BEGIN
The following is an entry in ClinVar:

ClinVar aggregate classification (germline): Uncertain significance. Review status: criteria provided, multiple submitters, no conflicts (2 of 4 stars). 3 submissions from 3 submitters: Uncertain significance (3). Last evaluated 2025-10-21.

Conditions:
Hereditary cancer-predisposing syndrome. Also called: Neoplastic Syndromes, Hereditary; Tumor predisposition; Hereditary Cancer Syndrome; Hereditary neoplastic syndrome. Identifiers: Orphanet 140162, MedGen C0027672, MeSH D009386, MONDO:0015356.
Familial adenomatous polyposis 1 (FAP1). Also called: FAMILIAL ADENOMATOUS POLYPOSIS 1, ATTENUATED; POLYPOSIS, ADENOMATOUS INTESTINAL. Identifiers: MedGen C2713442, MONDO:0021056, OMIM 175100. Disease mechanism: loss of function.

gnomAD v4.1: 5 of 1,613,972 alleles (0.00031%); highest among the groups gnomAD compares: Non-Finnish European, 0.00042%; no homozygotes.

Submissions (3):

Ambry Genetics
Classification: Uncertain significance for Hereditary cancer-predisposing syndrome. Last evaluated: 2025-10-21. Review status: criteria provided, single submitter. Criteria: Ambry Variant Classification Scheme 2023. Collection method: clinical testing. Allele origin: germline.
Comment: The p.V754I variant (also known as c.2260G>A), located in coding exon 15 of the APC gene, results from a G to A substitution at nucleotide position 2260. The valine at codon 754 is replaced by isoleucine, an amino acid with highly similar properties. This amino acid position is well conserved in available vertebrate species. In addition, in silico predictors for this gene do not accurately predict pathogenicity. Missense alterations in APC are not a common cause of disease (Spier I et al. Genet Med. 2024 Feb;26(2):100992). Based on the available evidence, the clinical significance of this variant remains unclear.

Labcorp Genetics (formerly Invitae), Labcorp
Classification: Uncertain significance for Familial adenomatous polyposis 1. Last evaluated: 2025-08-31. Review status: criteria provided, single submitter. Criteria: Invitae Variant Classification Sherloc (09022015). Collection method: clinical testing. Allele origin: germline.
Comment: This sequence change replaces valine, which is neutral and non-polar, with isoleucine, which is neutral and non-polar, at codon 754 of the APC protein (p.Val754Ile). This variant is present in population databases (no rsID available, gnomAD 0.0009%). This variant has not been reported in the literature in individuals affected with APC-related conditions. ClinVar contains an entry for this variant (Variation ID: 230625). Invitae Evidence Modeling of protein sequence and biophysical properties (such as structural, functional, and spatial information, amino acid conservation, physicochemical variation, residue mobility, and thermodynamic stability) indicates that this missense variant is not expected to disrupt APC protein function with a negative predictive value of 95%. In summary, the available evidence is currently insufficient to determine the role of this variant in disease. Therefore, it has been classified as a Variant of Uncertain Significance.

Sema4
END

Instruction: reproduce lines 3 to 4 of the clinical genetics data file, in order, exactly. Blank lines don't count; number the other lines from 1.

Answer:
Conditions:
Hereditary cancer-predisposing syndrome. Also called: Neoplastic Syndromes, Hereditary; Tumor predisposition; Hereditary Cancer Syndrome; Hereditary neoplastic syndrome. Identifiers: Orphanet 140162, MedGen C0027672, MeSH D009386, MONDO:0015356.